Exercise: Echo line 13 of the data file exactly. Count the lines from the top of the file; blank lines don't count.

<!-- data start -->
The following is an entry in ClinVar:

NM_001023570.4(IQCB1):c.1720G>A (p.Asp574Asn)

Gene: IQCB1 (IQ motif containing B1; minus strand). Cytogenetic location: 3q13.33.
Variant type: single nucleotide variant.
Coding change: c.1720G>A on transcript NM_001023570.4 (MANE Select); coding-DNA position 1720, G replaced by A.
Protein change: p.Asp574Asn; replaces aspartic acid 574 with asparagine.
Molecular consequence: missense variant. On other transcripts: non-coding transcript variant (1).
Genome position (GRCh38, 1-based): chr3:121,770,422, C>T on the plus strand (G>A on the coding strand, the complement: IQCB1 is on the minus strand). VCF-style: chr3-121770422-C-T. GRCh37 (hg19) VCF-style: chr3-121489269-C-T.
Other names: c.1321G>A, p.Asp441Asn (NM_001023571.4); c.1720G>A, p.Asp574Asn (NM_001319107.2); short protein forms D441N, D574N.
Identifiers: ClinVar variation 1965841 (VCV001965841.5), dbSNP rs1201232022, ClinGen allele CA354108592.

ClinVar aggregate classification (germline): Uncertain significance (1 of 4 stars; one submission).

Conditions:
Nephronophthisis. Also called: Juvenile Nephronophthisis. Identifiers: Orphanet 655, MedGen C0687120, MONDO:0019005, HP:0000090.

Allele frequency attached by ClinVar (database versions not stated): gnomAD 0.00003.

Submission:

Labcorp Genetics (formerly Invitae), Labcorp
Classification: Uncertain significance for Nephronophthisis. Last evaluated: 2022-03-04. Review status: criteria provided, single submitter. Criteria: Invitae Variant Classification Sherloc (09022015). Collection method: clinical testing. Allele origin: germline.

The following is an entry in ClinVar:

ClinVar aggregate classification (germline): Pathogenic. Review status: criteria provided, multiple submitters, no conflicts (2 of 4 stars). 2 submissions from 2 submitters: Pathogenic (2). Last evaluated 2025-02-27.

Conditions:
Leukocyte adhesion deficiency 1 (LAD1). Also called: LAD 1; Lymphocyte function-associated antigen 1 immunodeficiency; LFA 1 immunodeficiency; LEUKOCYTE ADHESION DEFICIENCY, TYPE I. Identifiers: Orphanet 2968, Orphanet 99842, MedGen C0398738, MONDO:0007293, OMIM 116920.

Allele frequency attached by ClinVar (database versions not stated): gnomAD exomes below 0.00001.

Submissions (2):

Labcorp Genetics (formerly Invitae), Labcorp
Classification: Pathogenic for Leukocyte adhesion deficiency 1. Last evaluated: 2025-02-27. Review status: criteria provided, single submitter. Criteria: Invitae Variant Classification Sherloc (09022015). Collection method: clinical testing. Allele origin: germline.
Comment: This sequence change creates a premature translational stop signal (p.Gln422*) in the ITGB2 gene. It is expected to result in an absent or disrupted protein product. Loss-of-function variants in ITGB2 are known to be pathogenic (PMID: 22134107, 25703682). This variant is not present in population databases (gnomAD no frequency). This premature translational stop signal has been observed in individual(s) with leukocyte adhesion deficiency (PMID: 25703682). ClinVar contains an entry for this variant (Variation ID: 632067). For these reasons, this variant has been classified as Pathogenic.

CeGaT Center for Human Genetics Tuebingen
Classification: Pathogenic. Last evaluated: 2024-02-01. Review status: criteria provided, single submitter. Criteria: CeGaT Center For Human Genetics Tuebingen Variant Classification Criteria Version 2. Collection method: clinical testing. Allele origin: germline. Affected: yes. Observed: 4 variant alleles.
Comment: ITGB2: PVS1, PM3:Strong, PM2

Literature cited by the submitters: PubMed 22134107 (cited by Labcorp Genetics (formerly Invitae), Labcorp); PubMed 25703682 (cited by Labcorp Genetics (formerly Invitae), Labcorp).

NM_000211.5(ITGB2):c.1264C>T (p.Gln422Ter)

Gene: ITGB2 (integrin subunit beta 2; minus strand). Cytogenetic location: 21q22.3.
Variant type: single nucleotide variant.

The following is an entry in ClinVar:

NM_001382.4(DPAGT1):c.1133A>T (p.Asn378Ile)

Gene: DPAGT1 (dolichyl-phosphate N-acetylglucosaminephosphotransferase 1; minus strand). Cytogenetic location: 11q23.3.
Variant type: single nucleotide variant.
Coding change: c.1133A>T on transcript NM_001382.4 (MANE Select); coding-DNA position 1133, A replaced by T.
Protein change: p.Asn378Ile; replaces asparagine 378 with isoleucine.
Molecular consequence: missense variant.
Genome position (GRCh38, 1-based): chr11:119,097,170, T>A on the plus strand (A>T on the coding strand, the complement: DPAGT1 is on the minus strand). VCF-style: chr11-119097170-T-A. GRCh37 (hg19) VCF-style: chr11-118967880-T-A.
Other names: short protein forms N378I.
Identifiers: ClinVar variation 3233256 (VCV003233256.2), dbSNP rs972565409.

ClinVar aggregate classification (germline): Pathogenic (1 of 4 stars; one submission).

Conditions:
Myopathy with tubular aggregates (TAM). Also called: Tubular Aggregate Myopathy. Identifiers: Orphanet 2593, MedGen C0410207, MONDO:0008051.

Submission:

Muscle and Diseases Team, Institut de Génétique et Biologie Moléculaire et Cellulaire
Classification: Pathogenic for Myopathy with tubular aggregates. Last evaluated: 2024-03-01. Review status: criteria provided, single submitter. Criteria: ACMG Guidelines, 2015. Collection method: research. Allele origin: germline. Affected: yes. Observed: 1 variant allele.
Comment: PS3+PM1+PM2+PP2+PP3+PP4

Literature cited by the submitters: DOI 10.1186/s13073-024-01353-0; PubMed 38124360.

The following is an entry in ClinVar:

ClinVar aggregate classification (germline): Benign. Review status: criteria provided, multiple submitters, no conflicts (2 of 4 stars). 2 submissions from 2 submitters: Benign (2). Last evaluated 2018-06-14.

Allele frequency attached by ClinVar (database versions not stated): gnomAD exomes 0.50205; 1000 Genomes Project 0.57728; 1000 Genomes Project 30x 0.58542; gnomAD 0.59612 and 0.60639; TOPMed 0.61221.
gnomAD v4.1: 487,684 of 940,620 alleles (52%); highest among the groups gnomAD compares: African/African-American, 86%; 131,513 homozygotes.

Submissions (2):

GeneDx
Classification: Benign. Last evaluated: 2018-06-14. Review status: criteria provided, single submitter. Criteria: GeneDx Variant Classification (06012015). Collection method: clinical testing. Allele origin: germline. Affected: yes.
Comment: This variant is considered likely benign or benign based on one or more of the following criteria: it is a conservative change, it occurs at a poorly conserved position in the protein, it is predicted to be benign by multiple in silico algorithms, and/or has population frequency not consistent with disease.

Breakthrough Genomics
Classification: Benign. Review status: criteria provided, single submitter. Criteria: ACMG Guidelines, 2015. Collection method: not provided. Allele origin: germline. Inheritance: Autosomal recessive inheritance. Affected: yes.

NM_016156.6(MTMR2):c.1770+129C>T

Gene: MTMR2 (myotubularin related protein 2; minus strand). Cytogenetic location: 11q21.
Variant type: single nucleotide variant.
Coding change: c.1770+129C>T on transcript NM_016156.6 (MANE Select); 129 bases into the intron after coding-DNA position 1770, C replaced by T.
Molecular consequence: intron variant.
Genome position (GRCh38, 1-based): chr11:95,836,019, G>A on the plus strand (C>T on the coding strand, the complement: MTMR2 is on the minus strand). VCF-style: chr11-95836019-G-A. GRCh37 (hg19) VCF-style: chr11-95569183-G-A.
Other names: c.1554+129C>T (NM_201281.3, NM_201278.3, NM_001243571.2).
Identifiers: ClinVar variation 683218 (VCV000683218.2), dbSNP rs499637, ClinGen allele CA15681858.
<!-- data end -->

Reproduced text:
Nephronophthisis. Also called: Juvenile Nephronophthisis. Identifiers: Orphanet 655, MedGen C0687120, MONDO:0019005, HP:0000090.